IT MAY BE all right on a Chinese restaurant menu, but it's not on Maryland's Democratic presidential ballot: requiring people to select one item from Column A and one from Column B. That's the ruling of federal Judge Walter E. Black Jr. in a case brought by Nicholas Bachur Sr. against the state of Maryland and the state and national Democratic parties. Mr. Bachur is a registered Democrat in the 3rd congressional district who was infuriated to learn in May 1984 that Democratic party rules, which state law accepts as governing, required him to cast no more than four of his votes for men and four for women in choosing the 3rd district's eight national convention delegates. He filed suit and persevered after the 1984 election. Judge Black heard oral argument in June 1985 and handed down his 58-page opinion the other day.

Maryland state officials and Democrats argued that they were just trying to implement the national party's requirement that half the national convention delegates be women. They had on their side Supreme Court rulings that political party rules should prevail over state laws. But constitutional rights prevail over state laws and over party rules, and Judge Black ruled that Mr. Bachur's constitutional right to vote for the delegates of his choice was infringed and that this rule was invalid. Any court these days, he said, would overturn a rule that limited the number of black candidates who could be voted for in a multicandidate election, so a rule that limits the number of men and women Maryland Democrats can choose must fail too. A silly law, we said when Mr. Bachur filed suit and, the decision persuades us, an unconstitutional one as well.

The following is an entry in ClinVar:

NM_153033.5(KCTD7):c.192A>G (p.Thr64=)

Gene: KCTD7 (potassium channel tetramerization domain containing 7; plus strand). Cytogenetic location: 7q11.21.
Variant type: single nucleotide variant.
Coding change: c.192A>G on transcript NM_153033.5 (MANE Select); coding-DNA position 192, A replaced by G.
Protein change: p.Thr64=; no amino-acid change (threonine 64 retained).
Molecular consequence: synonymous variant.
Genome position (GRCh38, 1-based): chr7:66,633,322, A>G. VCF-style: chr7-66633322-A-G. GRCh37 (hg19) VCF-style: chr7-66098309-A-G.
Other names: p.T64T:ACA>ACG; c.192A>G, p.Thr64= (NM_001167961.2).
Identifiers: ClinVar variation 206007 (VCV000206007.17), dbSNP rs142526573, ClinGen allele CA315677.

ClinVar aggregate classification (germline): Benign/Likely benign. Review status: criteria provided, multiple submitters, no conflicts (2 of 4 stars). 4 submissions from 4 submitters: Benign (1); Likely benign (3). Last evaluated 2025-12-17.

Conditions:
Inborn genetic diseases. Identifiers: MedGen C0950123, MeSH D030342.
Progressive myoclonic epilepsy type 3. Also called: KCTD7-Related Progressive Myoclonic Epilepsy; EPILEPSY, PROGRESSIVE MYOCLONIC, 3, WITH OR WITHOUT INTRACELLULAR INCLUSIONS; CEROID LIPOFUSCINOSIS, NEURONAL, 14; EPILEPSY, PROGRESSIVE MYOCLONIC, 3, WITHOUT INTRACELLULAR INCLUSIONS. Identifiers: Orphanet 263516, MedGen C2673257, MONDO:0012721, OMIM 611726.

But there may be more to this case than just the overturning of an egregiously silly party rule. It could strike at the Democrats' whole set of rules, which amount to quotas for blacks, Native Americans, Asian/Pacifics, Hispanics and youth, as well as women. Judge Black points out that there are plenty of ways to get 50 percent women in your delegation if you don't hold a primary. But most states do. And if states can't bar you from voting for as many men or women as you want, can states cooperate with the elaborate scheme of the Democratic Party that is designed to keep you from voting for as many white, non-Native American, Anglo, Occidental/Atlantic, middle-aged delegates as you want? Implicitly the judge rejects the assumption that seems to underlie the Democrats' rules: that only women can represent women, only Asian/Pacifics can represent Asian/Pacifics, etc. Instead he is saying: let the voters who can represent them best decide.

In practice most Democratic candidates will put up ethnically, sexually and chronologically balanced slates that will be proof against challenge under the party's rules. But if Judge Black's decision is upheld by higher courts or followed elsewhere, the whole elaborate structure of the Democrats' distributional requirements could come under attack from a disgruntled candidate with little to lose and at the most embarrassing of times.